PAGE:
The Union Home Minister, Shri P.Chidambaram has suggested some dynamic and progressive measures that would go a long way in strengthening the National Security of India. Presently, they are at the “Proposal Stage” but these suggestions have lot of potential for the overall and holistic security of India. It would be a good strategy if there are time bound obligations that are implemented and monitored in a fair, transparent and accountable manner. Similarly, there is also an emergent need to look at the “Techno-Legal Aspects” of the National and Internal Security of India. The present ICT Trends of India 2009 have not showed a positive development in this regard and we hope the Home Minister would not fail India this time. Perry4Law and PTLB would be providing their insights and suggestions in this regard from time to time. The Government of India must also keep in mind the Human Rights aspect of the netizens in Cyberspace while implementing various security related and crime fighting initiatives.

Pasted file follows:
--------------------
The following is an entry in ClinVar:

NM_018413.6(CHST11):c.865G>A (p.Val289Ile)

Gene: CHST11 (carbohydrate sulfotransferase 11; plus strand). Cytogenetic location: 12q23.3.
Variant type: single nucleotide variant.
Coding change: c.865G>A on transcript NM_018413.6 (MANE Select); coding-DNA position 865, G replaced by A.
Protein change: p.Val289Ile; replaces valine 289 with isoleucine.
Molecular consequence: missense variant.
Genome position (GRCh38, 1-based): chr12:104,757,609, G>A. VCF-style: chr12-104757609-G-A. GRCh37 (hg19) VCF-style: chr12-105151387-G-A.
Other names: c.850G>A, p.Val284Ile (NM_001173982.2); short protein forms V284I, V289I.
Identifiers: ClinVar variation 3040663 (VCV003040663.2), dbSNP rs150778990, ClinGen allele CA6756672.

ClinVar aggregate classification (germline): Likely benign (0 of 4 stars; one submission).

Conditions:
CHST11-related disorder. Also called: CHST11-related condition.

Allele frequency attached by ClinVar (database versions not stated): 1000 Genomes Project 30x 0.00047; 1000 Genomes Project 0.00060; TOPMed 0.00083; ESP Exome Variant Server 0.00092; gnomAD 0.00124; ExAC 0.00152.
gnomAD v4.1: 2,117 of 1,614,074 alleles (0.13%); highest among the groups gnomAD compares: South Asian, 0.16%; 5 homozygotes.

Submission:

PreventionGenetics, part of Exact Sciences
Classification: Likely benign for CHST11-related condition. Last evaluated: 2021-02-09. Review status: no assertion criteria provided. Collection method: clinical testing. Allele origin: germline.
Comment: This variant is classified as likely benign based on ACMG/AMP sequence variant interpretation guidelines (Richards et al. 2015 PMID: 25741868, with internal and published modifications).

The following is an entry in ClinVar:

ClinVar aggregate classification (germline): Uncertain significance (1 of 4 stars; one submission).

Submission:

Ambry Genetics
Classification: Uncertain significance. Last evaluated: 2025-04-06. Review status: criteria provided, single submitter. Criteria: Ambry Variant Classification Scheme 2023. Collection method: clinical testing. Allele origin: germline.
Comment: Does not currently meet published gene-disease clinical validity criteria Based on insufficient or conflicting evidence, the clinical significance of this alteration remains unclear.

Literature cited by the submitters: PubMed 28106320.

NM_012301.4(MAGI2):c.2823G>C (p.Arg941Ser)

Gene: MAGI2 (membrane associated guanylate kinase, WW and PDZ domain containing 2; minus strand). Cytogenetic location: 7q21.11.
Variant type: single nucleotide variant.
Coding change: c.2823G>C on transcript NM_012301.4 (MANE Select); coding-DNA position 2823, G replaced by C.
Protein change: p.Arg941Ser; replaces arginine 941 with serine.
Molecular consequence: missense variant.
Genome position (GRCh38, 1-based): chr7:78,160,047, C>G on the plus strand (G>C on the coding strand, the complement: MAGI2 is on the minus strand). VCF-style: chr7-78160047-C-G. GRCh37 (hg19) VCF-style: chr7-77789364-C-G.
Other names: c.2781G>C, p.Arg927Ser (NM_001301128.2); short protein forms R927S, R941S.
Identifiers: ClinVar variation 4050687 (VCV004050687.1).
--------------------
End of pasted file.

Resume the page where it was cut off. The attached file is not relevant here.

The Union Home Minister, Shri P.Chidambaram has proposed radical restructuring of the security architecture at the national level. As part of the plan India must be able to set up the National Counter Terrorism Centre (NCTC) by the end of 2010. Once set up, NCTC must have the broad mandate to deal with all kinds of terrorist violence, directed against the country and its people.